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As a lawyer representing creative clients, I am excited, interested and anxious about the ways in which Generative AI—tools such as ChatGPT, Bard, Bing and Claude—will shape our work and lives. Because Generative AI tools are so powerful, my own personal view is that businesses should strongly consider engaging and experimenting with Generative AI, while simultaneously taking steps to understand and manage risk.

Here are a few tips and observations:

  • You are still responsible for your work product. You should fact-check, proof and perform other clearance actions, as the output of Generative AI may infringe the copyright or trademark rights of others, be inaccurate or defamatory. There is no such defense as “The AI told me it was OK.”
  • Not all Generative AI vendors are the same; choose carefully. For example, as of October 2023, Shutterstock has an AI image-generation tool that is trained on images owned or licensed by Shutterstock, reducing the risk that the output will infringe the copyright of others. Midjourney, by way of contrast, appears to have trained on images copied without permission, creating greater legal risk that the output will include infringing elements.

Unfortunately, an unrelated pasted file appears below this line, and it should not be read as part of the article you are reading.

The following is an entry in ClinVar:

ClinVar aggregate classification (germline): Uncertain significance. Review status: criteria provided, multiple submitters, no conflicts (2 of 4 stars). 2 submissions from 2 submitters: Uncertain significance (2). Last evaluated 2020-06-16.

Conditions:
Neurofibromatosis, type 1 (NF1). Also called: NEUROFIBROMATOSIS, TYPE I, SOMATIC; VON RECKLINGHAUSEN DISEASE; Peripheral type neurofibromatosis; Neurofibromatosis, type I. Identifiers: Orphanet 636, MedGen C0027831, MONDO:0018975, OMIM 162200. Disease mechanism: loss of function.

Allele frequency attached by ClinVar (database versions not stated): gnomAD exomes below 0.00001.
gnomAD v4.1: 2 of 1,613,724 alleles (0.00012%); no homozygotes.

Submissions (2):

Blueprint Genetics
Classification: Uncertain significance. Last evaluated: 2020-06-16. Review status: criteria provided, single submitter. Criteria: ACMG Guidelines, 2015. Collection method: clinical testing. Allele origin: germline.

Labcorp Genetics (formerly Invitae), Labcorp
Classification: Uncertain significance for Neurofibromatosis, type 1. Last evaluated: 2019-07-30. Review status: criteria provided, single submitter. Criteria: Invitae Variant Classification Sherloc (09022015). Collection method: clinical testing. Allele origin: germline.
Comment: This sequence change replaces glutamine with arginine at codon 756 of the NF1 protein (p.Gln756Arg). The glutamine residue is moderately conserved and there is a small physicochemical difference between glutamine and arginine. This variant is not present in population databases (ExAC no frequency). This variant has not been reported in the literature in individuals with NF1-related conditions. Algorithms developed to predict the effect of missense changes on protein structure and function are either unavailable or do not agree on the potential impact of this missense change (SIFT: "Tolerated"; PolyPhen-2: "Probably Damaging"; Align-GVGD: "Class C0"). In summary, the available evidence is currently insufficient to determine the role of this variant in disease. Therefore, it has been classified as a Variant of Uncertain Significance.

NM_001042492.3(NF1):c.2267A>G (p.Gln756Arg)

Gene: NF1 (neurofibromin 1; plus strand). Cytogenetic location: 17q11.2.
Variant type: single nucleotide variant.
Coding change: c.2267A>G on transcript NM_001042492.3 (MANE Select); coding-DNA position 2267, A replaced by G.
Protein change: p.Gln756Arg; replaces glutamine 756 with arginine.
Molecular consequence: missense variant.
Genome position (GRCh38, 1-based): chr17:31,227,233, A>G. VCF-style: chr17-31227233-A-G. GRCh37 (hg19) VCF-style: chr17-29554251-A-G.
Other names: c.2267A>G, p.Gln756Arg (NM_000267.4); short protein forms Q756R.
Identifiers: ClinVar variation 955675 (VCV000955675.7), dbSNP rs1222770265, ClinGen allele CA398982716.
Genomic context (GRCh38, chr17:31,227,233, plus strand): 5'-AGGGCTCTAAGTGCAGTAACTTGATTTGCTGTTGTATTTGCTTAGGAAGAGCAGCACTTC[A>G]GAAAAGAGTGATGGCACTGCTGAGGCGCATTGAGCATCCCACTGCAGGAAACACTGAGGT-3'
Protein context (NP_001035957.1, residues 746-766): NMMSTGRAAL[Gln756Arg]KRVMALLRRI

• Raw output of Generative AI is not copyrightable. A work (text, images, code) requires a human author to be copyrightable. The U.S. Copyright office has held that the unmodified output of Generative AI is not copyrightable, not ownable, not protectable. This means other people could take your AI-generated work and use it or change it, and wouldn’t need to ask permission or pay for a license.
  • No AI Allowed. Some clients and brands are already adopting policies and contracts prohibiting the use of Generative AI by their vendors, developers and agencies.
  • Consider a guideline or policy. Consider adopting a Generative AI use guideline or policy that reflects your own organization’s industry, anticipated use cases and risk-tolerance.

My final tips: stay-tuned, as the landscape is changing daily, and if in doubt on any of these items, consult your lawyer.


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